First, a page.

> under heavy load than using the regular non-async apis.
> This should pretty much leave you asking yourself why would you ever want
> to use the so-called more advanced "XXXAsync Socket API" (which was your
> original intent, as far as I can tell).
> I personally see very little benefit even if were implemented in Mono.
> This definitely does not mean that all is lost. On the contrary, you can
> achieve much higher throughput / lower latency with Mono + Linux, but
> achieving this with the Microsoft centric APIs / paradigms (as
> System.Net.Sockets is) is highly unlikely IMO (again, I would like to
> stress that this is really not Mono's fault).
> I suggest you read up on the C10K problem either on Wikipedia or Dan
> Kegel's site:
> There are many possible solutions, including some that are not mentioned
> in the C10K page, such as using
> P/Invoke to call vmsplice/splice for sending/receiving data with Zero Copy
> networking or, as I've done in the past,
> wrapping up Evgeniy Polyakov's netchannels and userspace network stack:
> Although this means getting down and dirty, often using unsafe code and
> pointers and
> what not, let me assure you, that you will be able to make a very modest
> machine blow away anything you've ever sen with Windows before.
> In short, I think you're looking at the wrong problem.
> Hope this helps.
> zvikag wrote:
>> Hello all,
>> The bottom line of this message is that I don't see how can one write a
>> high-performance socket server in Mono...
>> Here is the story:
>> I am writing a proxy server using .NET Socket API. This proxy does almost
>> entirely I/O work - copying buffers from one socket to another. Now, Mono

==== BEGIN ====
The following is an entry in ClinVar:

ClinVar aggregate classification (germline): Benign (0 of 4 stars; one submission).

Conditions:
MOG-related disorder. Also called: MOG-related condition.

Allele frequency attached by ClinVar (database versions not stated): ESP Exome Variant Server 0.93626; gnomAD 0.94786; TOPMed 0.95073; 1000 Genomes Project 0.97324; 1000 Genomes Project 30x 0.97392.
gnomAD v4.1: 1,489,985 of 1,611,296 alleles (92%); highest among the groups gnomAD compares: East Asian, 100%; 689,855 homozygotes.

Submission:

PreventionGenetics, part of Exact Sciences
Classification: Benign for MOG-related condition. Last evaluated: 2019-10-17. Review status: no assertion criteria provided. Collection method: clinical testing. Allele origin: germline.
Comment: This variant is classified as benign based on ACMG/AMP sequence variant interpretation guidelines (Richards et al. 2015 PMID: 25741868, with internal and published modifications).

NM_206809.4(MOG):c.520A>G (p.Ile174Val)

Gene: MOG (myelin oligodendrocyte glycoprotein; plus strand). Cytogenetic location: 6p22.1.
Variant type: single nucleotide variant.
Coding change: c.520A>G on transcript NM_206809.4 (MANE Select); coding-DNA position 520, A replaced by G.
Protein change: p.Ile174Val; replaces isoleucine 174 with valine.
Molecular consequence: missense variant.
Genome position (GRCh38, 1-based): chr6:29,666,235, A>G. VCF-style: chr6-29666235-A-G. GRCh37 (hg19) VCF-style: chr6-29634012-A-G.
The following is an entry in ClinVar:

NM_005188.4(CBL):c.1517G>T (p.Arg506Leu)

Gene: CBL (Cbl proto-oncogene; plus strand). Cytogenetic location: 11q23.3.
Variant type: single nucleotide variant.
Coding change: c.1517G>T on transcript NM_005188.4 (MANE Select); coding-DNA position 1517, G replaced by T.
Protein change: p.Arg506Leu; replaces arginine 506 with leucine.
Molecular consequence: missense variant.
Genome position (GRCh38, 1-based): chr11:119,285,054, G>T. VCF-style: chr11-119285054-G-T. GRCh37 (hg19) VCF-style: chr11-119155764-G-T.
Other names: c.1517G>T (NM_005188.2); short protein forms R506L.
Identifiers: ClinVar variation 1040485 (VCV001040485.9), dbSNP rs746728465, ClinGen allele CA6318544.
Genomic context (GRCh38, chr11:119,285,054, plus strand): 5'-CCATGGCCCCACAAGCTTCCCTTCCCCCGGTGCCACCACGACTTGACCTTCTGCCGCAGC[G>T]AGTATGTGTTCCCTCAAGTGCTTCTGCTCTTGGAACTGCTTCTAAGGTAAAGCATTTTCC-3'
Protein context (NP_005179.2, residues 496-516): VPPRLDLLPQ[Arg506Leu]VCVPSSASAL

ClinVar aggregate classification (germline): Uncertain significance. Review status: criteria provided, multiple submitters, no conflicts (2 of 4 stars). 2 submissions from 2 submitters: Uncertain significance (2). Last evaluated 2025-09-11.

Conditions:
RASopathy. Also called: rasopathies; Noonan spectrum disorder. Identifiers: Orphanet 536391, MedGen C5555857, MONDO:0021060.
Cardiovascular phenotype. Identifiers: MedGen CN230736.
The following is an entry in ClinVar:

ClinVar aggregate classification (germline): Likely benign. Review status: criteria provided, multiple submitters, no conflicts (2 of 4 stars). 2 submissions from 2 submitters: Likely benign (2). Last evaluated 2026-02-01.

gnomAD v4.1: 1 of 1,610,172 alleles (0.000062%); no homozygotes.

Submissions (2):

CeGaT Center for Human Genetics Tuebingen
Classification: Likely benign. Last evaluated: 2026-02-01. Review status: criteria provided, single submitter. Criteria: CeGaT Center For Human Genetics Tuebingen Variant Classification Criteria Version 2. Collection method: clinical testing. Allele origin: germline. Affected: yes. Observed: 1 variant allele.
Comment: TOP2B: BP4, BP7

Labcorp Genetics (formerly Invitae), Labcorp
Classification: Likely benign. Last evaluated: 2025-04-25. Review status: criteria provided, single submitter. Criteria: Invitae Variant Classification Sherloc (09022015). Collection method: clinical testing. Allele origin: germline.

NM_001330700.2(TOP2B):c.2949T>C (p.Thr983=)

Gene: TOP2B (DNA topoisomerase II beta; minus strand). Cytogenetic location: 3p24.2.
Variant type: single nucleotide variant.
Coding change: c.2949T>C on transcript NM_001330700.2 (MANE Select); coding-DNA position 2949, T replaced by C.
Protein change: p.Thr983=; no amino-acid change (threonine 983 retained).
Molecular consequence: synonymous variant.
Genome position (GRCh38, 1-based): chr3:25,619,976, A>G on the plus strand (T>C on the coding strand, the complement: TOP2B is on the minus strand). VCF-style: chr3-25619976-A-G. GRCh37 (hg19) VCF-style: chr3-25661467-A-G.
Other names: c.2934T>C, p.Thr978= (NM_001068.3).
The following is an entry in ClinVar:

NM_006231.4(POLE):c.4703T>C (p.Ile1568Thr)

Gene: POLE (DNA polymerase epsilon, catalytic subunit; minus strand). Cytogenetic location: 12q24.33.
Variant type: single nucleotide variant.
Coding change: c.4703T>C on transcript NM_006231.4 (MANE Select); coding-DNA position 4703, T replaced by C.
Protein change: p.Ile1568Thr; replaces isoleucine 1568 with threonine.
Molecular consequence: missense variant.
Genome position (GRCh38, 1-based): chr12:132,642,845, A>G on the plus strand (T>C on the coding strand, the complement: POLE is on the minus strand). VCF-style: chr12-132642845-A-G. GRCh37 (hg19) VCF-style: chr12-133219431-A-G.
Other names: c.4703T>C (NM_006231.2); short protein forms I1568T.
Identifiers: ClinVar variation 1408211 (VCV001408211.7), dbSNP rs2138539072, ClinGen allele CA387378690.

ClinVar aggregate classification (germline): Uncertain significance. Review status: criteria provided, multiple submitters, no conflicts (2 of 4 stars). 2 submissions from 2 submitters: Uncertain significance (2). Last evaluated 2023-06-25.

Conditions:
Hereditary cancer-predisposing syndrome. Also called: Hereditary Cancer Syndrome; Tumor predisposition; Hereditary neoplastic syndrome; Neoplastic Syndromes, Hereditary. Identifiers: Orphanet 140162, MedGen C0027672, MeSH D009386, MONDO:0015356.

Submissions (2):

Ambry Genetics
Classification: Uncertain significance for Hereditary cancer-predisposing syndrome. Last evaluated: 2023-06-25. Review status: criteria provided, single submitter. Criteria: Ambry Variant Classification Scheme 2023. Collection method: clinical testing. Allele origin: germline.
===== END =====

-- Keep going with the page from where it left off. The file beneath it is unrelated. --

>> doesn't implement the newer
>> XXXAsync Socket API that was introduced in .NET 2.0 SP1 (or more
>> accurately, implements it
>> perfunctorily ). So I was left to use the APM Socket API which produces
>> tons of garbage objects under heavy load.
>> When testing the server on Linux under load we saw very frequent CPU
>> bursts that crippled the throughput of the server. After profiling with
>> the mono built-in profiler I confirmed that the reason for the high CPU
>> usage was the GC collections that got more and more frequent and took
>> more and more time. I then read a little bit and realized that the Mono
>> GC is non-generational which might explain the long GC cycles (if it was
>> generational it could have collected the garbage objects that were
>> created during async socket operations in generation 0 and probably stop
>> there, but it has to traverse the entire managed heap).
>> So the combination of the non-generational GC and the unimplemented
>> XXXAsync Socket API result in very poor performance of the Mono server.
>> The maximum throughput of the server with Mono on Linux is about half of
>> that on Windows using .NET.
>> I attached the GC stats and profiling results of a 15 minute run.
>> http://old.nabble.com/file/p27026906/profile_alloc.log profile_alloc.log
>> http://old.nabble.com/file/p27026906/gc_stats.log gc_stats.log
>> Can you help me out here?